A Halfway Point

Read all the exciting things our scholars have been up to!

Hello everyone, my name is Jackie, and this post covers my sixth week of studying abroad in Taipei, Taiwan.

This week marks the second year I have been abroad while the Supreme Court struck down a ruling that directly affected me. Last year, I was studying abroad in London when Roe v Wade was struck down. This year, affirmative action was ruled unlawful. I was studying for my Chinese test this week when my friends in the US began to send me the articles. After checking in with my friends and family, I put aside my textbook and started reflecting on my college journey so far.

From elementary school to high school, my only goal in life was to get into college. My elementary school was in a low-income area in my hometown and served a predominantly black population. To encourage us to go to college, our classes were defined by our college graduation year. Since the 1st grade, my life has been defined as a member of the Class of 2024. After elementary school, I received a scholarship to attend a PWI private school for 7 years. I worked non-stop to achieve my goal. I took as many AP classes as I could fit into my schedule, joined the leadership team of every extracurricular activity I participated in, and volunteered entire weekends away to the causes I was close to.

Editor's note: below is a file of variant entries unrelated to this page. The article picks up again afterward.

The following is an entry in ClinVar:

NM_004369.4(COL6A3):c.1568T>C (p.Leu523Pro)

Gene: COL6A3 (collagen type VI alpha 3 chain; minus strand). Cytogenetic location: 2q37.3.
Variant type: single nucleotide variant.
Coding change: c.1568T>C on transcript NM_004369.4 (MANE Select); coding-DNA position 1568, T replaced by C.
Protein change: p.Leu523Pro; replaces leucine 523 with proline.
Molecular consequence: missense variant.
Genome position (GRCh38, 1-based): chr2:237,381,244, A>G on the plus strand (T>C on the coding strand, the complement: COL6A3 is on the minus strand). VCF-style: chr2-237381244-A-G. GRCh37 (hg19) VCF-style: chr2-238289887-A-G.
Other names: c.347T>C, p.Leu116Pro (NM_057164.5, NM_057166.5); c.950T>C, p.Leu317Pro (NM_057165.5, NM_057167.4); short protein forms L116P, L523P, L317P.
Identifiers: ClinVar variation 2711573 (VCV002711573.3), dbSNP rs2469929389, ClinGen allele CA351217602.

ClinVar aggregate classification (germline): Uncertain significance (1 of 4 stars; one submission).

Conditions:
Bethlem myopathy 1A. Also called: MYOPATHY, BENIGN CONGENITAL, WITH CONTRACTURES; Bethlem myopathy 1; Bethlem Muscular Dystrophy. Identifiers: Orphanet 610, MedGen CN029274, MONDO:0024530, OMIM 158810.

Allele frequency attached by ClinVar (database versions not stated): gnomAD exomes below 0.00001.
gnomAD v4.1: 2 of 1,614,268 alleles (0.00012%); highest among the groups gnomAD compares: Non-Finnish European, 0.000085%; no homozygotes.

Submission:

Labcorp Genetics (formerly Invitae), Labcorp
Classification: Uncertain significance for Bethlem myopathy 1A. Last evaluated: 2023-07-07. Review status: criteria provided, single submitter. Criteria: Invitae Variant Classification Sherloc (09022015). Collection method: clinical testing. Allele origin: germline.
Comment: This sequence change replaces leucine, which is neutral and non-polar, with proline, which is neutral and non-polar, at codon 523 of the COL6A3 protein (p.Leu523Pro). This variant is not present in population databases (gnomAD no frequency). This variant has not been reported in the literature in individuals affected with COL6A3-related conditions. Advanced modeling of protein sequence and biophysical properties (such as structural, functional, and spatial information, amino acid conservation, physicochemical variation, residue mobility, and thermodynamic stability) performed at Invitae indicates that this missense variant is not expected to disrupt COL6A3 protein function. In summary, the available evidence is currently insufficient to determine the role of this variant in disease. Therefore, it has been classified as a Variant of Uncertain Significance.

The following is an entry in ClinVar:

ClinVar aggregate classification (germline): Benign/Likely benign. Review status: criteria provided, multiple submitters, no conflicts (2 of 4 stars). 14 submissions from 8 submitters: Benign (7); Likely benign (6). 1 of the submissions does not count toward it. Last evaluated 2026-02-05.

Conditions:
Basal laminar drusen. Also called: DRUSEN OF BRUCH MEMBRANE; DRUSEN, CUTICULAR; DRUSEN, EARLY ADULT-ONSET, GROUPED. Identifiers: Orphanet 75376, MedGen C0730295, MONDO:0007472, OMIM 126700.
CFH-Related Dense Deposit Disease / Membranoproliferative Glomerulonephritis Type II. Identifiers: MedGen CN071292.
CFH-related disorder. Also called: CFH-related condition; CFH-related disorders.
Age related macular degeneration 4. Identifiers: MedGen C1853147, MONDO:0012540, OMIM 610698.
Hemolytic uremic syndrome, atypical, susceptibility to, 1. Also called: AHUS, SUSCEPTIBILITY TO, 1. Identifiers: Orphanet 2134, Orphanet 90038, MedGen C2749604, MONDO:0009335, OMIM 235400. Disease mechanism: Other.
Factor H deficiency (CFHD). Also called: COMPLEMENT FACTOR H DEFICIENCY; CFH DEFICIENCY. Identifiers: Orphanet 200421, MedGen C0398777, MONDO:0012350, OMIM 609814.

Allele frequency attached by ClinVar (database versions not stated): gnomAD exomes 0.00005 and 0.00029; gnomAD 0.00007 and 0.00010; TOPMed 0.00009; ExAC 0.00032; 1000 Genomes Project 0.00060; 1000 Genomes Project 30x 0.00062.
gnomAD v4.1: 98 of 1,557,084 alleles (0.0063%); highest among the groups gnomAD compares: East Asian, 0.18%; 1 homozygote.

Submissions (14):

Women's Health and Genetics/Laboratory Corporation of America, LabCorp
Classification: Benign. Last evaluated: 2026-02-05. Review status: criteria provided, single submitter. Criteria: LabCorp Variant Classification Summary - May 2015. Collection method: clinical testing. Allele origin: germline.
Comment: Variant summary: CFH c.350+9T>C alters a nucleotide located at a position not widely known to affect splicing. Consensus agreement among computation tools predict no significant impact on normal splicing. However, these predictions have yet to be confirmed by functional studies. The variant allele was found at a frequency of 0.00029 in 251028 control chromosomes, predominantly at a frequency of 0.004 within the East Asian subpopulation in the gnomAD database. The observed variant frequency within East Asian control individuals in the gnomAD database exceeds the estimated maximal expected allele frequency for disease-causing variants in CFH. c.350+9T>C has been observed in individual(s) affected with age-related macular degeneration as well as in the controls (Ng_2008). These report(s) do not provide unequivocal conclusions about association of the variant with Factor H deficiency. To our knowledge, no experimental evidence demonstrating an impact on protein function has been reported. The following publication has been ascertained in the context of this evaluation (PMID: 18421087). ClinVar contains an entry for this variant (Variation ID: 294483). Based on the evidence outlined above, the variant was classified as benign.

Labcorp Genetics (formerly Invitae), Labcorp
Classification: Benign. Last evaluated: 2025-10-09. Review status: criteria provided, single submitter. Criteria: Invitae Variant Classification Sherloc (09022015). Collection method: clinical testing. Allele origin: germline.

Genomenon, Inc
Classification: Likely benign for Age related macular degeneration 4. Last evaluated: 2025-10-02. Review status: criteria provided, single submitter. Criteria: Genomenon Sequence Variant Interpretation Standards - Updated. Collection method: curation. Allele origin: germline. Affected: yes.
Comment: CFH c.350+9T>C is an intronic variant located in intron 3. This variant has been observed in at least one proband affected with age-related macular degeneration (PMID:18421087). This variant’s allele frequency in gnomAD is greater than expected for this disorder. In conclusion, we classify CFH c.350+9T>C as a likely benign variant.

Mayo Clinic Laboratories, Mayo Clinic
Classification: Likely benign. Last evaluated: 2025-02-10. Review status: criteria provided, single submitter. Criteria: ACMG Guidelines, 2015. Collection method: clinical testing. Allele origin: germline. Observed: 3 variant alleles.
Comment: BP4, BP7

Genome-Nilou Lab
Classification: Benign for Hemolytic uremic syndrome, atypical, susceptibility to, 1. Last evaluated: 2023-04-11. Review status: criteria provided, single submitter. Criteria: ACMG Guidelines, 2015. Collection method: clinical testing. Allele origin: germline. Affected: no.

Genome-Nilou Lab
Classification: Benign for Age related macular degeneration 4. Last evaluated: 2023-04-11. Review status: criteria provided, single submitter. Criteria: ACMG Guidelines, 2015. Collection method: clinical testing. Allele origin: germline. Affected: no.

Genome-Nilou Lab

I knew my family would not be able to financially support me in college. I’ve been the “scholarship kid” since 6th grade, so my goal shifted slightly. Yes, I wanted to be admitted into college. But I had to make sure my acceptance would not financially strain my family. I began to work even harder, knowing that I had to be academically superior to receive a college scholarship.